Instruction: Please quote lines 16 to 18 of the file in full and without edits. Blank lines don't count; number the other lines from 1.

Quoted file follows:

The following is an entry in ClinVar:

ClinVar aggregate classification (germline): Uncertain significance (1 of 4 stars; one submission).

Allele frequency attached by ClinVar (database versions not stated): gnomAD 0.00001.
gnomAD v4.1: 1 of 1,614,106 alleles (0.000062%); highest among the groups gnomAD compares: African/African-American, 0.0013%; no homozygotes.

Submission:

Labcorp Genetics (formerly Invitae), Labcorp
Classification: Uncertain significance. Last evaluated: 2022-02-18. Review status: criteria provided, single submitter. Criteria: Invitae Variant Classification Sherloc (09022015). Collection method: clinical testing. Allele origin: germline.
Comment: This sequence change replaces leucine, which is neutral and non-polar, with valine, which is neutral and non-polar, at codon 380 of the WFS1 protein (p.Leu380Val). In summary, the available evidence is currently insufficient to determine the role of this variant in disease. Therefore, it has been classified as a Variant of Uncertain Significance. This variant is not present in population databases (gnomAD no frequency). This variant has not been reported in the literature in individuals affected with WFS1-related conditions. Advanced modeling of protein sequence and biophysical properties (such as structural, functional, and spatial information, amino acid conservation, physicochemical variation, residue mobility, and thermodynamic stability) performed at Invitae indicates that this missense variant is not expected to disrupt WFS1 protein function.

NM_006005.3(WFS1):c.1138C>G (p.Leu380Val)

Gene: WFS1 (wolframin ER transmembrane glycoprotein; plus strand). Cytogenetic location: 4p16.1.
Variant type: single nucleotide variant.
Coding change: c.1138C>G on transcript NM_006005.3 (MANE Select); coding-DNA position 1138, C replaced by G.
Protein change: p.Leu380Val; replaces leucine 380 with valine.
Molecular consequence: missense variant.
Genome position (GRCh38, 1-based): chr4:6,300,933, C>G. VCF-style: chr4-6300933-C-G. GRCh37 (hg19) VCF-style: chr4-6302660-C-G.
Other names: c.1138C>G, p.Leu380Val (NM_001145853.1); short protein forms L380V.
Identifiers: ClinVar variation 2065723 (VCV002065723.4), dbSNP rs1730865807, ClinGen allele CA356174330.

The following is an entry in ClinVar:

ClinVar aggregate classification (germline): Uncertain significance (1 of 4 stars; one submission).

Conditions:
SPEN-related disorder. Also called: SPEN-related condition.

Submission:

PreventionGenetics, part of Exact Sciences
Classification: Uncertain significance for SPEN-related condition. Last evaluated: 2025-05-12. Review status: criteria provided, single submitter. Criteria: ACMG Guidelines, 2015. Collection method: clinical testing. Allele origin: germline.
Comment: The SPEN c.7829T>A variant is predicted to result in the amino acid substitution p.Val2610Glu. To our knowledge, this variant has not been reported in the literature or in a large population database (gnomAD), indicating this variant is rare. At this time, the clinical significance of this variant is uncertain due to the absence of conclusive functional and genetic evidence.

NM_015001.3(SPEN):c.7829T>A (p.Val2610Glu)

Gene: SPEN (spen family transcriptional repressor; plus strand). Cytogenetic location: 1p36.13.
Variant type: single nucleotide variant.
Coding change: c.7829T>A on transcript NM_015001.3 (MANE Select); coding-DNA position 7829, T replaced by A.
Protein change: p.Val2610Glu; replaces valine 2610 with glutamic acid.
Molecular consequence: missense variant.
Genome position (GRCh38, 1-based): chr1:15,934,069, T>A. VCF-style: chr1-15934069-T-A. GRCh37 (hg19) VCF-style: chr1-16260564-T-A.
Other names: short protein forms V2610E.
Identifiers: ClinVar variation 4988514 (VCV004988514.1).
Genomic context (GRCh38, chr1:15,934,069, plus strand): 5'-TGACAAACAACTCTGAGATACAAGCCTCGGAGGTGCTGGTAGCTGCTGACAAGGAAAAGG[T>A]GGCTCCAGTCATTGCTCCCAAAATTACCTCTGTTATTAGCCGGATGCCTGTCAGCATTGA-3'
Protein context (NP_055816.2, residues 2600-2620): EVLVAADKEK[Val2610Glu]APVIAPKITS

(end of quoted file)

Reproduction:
Other names: c.1138C>G, p.Leu380Val (NM_001145853.1); short protein forms L380V.
Identifiers: ClinVar variation 2065723 (VCV002065723.4), dbSNP rs1730865807, ClinGen allele CA356174330.

The following is an entry in ClinVar: